Author: Greg Wymer

by Kara Baskin

As a child growing up in Buenos Aires, Argentina, Ale Resnik, MBA ’13, always dreamed about going to MIT and becoming an engineer.

“I was a geeky young kid. I got a Commodore 64 when I was four years old, because my dad was into computers,” he says with a laugh.

But it wasn’t until his dream came true in 2011 and he enrolled at MIT that Resnik realized that software could help solve a lot problems—even how we think about cars.

Studying at the Martin Trust Center in the Entrepreneurship and Innovation Track, Resnik was enchanted by the environment of possibility and creativity.

“There was energy surrounding the idea that the world is constantly in a beta state. It’s our job to make it better. Anything is hackable, and nothing is final,” he says.

At the Trust Center, Resnik developed the idea for Beepi, an online marketplace allowing customers to buy or sell pre-owned vehicles remotely with free delivery.

“The Trust Center became my command center. I sat there for hours, starting my company, whenever I wasn’t in class,” he recalls.

Resnik had always been an entrepreneur: He sold Global Vitamins, a subscription-based, e-commerce company geared to Latin American and European customers, in order to attend MIT.

But this time, the company’s mission was personal. The idea for Beepi sprang from an unfortunate but relatable incident — Resnik bought a Jeep, and it caught fire 48 hours later. He’d been sold a lemon. When Resnik explained the situation to the dealer and asked for a refund, the dealer refused. Resnik took the battle to court, and he was finally offered a settlement.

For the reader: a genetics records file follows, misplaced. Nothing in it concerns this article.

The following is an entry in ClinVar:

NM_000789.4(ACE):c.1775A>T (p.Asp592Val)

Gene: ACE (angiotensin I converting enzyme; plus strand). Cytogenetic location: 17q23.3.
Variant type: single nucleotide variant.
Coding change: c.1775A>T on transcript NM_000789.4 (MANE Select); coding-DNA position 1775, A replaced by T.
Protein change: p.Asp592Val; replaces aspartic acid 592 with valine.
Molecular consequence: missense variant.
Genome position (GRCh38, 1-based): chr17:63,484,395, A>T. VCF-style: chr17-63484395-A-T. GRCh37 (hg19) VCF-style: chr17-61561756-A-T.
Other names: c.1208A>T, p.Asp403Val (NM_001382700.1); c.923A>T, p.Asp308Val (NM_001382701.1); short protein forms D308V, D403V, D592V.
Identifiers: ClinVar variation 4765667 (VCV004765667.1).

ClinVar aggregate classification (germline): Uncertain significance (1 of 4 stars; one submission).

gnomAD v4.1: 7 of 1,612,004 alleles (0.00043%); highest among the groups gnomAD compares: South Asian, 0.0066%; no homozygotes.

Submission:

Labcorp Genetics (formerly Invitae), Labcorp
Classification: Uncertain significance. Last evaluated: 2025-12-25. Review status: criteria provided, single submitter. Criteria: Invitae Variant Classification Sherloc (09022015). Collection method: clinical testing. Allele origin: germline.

Through the disheartening process, Resnik became acquainted with lemon laws, and he recognized a gap in the marketplace. He vowed that other car-buyers wouldn’t go through something similar.

“At the Trust Center, I learned that everything is improvable: A single person or a single team can change anything about the world; anything can be formulated and adapted in a way that serves humanity better,” he says.

Beepi’s premise was novel. It sold used cars completely online, taking the dealer out of the equation. It offered certified inspection and a money-back guarantee for buyers. Cars were inspected in a seller’s driveway; Beepi set the price and delivery schedule. Buyers could test out the purchase within 10 days and, best of all, they could return the car for a full refund if they weren’t satisfied. Prices tended to be better than those from a traditional dealership, due to lack of overhead like salespeople and lots.

Resnik graduated from MIT in May 2013 and had raised his first $1.3 million for Beepi by June; he raised another $5 million in February 2014 and launched the business that April. That year, Resnik was named an “Innovator Under 35” by the MIT Technology Review. The company went on to raise a total of $120 million in venture capital.

As such, he has also given back, returning to campus to lecture and to judge Trust Center competitions, such as the Latin American Startup Competition.

In 2016, Beepi merged with a competitor. Today, Resnik is founder-in-residence at Andreessen Horowitz, a $6 billion California-based venture capital firm started by Netscape founder Marc Andreessen; he is also working on the genesis of his next company. And though Beepi didn’t last, Resnik maintains a strong sense of risk-taking and confidence, thanks to lessons learned at the Trust Center.

“At the Trust Center, I was in a place where I could feel at home, starting my business, taking the risks I was taking without people judging me or whether it was the right thing to do. I felt the support,” he says.